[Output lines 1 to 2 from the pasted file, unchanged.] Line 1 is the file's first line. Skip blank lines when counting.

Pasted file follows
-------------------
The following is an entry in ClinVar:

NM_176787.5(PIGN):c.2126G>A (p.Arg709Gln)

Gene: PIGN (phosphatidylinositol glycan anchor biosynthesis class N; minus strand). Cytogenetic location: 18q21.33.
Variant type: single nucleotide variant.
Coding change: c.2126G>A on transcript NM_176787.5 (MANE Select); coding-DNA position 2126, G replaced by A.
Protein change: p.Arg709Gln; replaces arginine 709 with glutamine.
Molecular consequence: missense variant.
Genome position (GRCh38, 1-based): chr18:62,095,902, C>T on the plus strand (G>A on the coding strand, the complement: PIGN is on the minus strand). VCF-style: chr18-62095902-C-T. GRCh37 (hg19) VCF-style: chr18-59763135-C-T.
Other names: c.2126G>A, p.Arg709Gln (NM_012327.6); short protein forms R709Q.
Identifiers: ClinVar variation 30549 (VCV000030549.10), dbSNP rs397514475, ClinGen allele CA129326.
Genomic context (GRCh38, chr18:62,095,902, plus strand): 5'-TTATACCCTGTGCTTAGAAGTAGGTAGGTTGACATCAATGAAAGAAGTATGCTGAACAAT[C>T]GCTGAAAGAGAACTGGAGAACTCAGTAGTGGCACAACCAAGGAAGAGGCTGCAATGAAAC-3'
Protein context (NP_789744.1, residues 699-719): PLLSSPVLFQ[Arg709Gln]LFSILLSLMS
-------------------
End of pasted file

The following is an entry in ClinVar:

NM_176787.5(PIGN):c.2126G>A (p.Arg709Gln)